Throughout the politically charged 1970s, Ror’s father had been slowly going crazy. Raging against “the man,” he insisted that his family squat on secluded Staten Island property and avoid contact with “normals.” Ror, a gifted artist, was able to live with her Dado in relative peace, trusting his vision of the world. This abruptly ends the night Dado sets a fire and burns their home to the ground. Ror and her mother and sister escape, but Dado dies in the flames. Now Ror must attend public school in New York City. The sole redemption is art class, where she meets a talented rival named Trey. There are sparks of attraction and competition between the two. Through Trey, Ror discovers the art of graffiti, and soon enough she finds herself craving the feel of a spray can in her hand.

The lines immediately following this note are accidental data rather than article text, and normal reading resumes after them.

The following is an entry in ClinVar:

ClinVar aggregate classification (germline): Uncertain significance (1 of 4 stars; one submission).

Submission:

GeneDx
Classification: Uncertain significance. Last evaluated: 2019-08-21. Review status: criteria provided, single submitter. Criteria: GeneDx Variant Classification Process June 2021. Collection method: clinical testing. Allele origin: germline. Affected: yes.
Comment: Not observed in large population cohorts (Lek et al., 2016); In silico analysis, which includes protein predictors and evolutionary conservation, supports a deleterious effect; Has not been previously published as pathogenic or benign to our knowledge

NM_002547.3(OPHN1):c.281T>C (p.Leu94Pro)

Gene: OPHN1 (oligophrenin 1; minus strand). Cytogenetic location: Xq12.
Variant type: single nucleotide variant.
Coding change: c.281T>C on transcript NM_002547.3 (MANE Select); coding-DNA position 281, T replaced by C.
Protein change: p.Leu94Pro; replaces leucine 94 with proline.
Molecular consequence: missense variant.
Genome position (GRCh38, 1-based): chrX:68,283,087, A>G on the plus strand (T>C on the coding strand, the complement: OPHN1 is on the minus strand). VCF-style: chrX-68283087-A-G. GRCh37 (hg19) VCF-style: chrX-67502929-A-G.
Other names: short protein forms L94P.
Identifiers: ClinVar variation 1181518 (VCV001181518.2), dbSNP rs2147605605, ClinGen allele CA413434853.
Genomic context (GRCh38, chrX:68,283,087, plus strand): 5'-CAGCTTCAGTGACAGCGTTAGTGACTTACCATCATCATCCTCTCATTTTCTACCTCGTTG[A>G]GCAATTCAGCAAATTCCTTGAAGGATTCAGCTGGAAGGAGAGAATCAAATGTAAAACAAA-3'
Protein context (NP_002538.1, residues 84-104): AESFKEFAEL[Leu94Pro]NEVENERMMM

Author Julie Chibbaro does a good job portraying the mind of an artist, but J.M. Superville Sovak’s artwork transforms the book into something exceptional. Sovak masterfully depicts Ror’s emotional turbulence. Many drawings include Ror’s Dado, where Ror is able to confront him with her grief and anger. As Ror begins to explore the world of underground graffiti art, she finds a way to express her unique spirit separate from Dado.
Readers intrigued by stories of young cult members making their way in the world, such as Karen Finneyfrock’s Starbird Murphy and the World Outside, should identify with Ror’s alienation. In addition, graphic novel fans will love the novel’s synchronization of text and image.
Diane Colson works at the Nashville Public Library. She has long been active in the American Library Association's Young Adult Library Association (YALSA), serving on selection committees such as the Morris Award, the Alex Award and the Excellence in Nonfiction for Young Adults Award.